A fish is more than a fish: Larry Green & Kankakee smallmouth

SHARE A fish is more than a fish: Larry Green & Kankakee smallmouth

Fishing the Kankakee River is more about life than the fish for Larry Green, here with an early smallmouth bass on Monday.
Credit: Dale Bowman

KANKAKEE — Larry Green and I climbed through tangled branches and roots of a tree ripped out in the flooding last year. We came out the other side in a small opening along the Kankakee River.

“I swear this kept me alive,” Green said.

While he waited on a kidney transplant several years ago, after Green’s regular dialysis, Charlie Mack would bring him to the Kankakee to fish. That’s a true friend.

“So many people are afraid to go out and do things [while on dialysis],” Green said. “I’m sorry, but that doesn’t fly. You have to think about priorities. What makes you feel good? It’s not about economics. I know it is a cliche, but the clock is ticking.”

The clock is ticking toward spring (at least in the air if not yet the water) in fishing.

Around noon, I met Mack, facilities manager for Park West Theater, and Green at a community hole–the area around Soldier Creek in Kankakee.

Charlie Mack set the tone Monday, catching the first fish, a fat northern pike, on an outing on the Kankakee River.<br>Credit: Dale Bowman

Charlie Mack set the tone Monday, catching the first fish, a fat northern pike, on an outing on the Kankakee River.
Credit: Dale Bowman

Mack set the tone when he hooked a thick northern pike.

Both of them were using a basic live-bait presentation: a golden roach on a hook below a small split shot under a Thill float.

“Some people think if you use live bait, that you’re cheating,” Green said. “No. Sometimes that is the only thing you are going to catch a fish on. It is a matter of catching fish. That is my theory. I know guys who would never fish bait. Good for you.”

Green caught another fat pike, but we could not raise any smallmouth bass.

So we moved to what Green calls a touring spot, the semi-secret spot.

Green is one of the most eclectic Chicago fishermen. From Indiana, he came to the Art Institute, where he graduated in 1975. He continues with art and photography, which heightened during his dialysis days. In 2007, he published “Water Tanks of Chicago: A Vanishing Urban Legacy.”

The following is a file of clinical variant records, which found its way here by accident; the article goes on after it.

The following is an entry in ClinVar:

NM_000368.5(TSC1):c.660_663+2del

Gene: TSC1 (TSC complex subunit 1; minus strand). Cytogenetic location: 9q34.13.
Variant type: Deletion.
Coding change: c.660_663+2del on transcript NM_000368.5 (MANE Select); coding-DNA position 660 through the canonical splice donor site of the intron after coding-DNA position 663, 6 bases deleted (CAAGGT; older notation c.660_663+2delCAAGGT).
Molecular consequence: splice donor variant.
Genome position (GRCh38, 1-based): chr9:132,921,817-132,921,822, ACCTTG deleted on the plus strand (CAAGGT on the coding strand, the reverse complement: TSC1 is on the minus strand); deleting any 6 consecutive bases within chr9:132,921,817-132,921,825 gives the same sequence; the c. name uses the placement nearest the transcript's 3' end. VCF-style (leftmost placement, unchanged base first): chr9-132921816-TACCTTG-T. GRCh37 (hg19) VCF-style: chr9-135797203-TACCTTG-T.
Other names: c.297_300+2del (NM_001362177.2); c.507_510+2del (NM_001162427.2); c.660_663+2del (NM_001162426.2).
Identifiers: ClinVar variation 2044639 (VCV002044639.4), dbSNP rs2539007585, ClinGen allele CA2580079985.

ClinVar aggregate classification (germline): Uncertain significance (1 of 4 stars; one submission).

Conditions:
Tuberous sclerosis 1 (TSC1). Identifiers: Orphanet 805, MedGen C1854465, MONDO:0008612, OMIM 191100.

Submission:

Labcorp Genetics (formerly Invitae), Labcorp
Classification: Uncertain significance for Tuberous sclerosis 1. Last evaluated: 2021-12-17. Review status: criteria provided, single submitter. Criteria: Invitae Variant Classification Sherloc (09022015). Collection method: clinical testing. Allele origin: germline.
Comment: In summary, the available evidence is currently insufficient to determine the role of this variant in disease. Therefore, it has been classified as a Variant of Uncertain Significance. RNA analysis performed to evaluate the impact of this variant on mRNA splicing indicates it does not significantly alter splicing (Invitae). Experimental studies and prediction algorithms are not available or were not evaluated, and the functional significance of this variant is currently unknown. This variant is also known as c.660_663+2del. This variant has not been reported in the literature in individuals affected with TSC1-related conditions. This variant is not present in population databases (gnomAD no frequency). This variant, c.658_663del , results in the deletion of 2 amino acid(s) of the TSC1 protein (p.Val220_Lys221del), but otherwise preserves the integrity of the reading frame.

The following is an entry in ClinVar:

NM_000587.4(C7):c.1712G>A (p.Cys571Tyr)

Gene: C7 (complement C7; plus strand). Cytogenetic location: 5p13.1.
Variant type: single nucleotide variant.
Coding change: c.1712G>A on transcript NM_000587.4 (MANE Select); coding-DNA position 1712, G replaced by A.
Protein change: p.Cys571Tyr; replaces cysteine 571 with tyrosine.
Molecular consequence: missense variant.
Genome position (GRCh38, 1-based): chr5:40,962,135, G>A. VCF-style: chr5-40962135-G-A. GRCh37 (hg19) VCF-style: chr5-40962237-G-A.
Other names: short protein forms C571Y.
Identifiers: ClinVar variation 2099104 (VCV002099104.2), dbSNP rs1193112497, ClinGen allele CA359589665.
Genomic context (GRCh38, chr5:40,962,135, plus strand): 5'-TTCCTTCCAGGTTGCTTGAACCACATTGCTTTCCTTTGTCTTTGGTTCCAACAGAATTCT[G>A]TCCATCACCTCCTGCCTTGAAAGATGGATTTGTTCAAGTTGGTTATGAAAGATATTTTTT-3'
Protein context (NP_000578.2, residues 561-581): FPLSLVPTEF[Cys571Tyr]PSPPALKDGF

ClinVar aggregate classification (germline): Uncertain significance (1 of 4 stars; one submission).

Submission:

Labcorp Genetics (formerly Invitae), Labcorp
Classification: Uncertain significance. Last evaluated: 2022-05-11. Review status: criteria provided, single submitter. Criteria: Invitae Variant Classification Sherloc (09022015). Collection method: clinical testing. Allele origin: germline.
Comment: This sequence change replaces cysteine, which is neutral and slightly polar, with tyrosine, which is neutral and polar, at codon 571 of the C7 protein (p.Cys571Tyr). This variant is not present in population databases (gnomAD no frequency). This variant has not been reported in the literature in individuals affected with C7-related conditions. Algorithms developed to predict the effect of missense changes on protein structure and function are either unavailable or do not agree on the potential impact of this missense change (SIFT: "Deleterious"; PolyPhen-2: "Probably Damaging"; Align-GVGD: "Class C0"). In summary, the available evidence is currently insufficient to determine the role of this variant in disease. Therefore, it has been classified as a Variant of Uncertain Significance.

He belongs to a tiny subset of African-Americans who seriously fish for muskie. A few years ago, he founded the most eclectic fishing group in Chicago, The Humboldt Park Fishing Society, now with 475 members.

“The Humboldt Park fishing Society isn’t about Humboldt Park, it is about fishing,” Green said.

As befits spring, at the semi-secret spot we fished shoreline eddies. In the summer, they spread out, wading far out, upstream and downstream, casting Rapalas and lipless crankbaits, especially the XCalibur Xr50.

“It is nice out here by yourself, it is peaceful,” Green said.

Precisely why the Kankakee is my getaway. The only unnatural sounds were occasional rumbles from trucks on a nearby road.

Green and I split downstream, Mack went upstream.

“My routine is to go from spot to spot, then sometimes it is the second or third time before they bite,’’ Green said.

I caught the first smallmouth, bouncing a small chartreuse jig and crawler piece.

Then Mack texted us with two catches, including an 18-incher he caught a foot off shore and had to finesse out of tree roots.

Green pulled out a quality smallmouth.

“They are starting to move,” he said.

Green and I converged again with Mack. Cellphones came out and fish photos were compared.

It was time.

“Hope the rain doesn’t mess this up,” Green said.

STRAY CAST: Hiring Lovie Smith as Illini football coach is like catching the bull shark that made it to Alton in 1937.

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